Governing Magazine — What We’ve Learned — and Failed to Learn — from a Million COVID Deaths

Many criminologists blame the pandemic and its societal and economic disruptions for the spike in homicides over the past couple of years. “It’s not that the whole society fell apart,” says Jeffrey Butts, director of the Research and Evaluation Center at John Jay College of Criminal Justice. “It’s just that there are enough people who were already living on the edge, and this pushed them off of it.”

New York Times — Is New York’s Wave of Gun Violence Receding? Experts See Reason for Hope

“The Brooklyn recovery seems more striking than other boroughs,” Dr. Butts said. “The Brooklyn spike is horrendous when you look at it over time. But the most recent quarter, the data point is back to where it’s been bouncing around for the past 15 years.”

ABC News — Feds Warned Last Spring of Spike in Violence and Extremism During Pandemic: Memo

"We were already in a weakened condition when the pandemic hit -- class divisions, overt racism, partisanship, a really poor social support infrastructure -- so if you think about the effect of the pandemic on an 'epidemic' of shootings -- it's like the immune system of the United States was already suppressed," Jeffrey Butts, director of the research and evaluation center at John Jay College of Criminal Justice, told ABC News.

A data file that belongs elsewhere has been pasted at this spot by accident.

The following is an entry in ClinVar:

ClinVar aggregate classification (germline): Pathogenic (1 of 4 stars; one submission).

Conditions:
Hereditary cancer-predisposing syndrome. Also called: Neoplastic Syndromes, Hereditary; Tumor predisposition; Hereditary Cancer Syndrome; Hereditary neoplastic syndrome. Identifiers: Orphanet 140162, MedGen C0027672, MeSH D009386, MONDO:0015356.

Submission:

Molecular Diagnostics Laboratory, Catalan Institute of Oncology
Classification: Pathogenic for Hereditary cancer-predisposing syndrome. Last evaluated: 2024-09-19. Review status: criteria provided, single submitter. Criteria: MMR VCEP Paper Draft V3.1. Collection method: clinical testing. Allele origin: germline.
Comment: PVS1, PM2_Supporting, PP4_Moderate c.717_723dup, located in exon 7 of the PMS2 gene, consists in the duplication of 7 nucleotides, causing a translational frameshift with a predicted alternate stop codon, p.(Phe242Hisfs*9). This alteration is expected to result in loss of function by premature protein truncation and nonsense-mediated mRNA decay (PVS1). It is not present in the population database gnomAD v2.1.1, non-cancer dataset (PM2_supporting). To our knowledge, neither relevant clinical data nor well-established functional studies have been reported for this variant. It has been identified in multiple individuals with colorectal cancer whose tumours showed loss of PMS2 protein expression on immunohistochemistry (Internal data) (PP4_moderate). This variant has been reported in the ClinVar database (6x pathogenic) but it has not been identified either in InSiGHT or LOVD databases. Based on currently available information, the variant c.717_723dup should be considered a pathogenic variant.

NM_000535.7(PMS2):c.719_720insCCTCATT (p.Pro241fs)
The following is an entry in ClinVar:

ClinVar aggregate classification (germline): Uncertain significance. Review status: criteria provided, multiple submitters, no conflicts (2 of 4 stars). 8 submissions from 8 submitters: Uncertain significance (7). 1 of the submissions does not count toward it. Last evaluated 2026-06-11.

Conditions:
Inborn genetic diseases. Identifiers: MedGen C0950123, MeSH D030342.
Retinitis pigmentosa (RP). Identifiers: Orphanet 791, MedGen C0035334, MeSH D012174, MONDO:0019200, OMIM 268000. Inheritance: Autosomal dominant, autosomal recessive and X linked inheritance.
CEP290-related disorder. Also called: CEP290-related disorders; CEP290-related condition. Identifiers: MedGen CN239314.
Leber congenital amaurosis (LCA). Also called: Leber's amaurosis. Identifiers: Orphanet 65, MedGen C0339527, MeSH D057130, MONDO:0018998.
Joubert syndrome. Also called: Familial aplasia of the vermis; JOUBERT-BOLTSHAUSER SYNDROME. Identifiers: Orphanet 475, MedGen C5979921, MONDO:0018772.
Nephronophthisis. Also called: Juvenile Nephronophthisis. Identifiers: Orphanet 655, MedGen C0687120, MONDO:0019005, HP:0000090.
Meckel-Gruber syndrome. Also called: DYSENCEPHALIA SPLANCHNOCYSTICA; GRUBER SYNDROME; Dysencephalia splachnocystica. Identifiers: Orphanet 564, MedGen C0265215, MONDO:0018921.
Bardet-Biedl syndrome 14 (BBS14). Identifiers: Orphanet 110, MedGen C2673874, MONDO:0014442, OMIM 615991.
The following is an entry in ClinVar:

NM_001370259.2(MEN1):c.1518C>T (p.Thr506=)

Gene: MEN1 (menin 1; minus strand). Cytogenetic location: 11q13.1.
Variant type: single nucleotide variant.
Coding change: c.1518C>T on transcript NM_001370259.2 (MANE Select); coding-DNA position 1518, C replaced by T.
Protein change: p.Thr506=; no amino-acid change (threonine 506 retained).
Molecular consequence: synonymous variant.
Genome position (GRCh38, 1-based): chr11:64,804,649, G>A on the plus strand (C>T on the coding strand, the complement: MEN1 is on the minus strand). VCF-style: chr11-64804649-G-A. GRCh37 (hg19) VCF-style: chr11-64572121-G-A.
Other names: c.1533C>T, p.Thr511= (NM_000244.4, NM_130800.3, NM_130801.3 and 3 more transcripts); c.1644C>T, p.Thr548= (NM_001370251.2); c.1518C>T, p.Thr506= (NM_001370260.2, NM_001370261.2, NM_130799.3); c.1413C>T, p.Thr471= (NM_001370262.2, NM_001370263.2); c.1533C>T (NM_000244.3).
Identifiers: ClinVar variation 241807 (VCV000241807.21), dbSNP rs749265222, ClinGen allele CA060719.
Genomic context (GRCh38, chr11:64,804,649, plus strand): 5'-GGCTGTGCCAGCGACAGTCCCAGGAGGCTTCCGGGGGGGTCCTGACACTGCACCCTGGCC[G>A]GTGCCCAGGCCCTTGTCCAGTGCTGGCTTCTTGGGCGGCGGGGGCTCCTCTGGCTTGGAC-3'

Newsday — Murder, Auto Theft Increased Statewide as Pandemic Played a Role

"It’s absurd to suggest that a change in New York bail practices somehow led to the shooting surge we’ve seen in cities across the country, not only New York City," said Jeffrey Butts, research professor at the John Jay College of Criminal Justice. "I doubt the officials posing this explanation even believe it. It’s just an opportunity to score political points against a law they would oppose whether it was effective or not."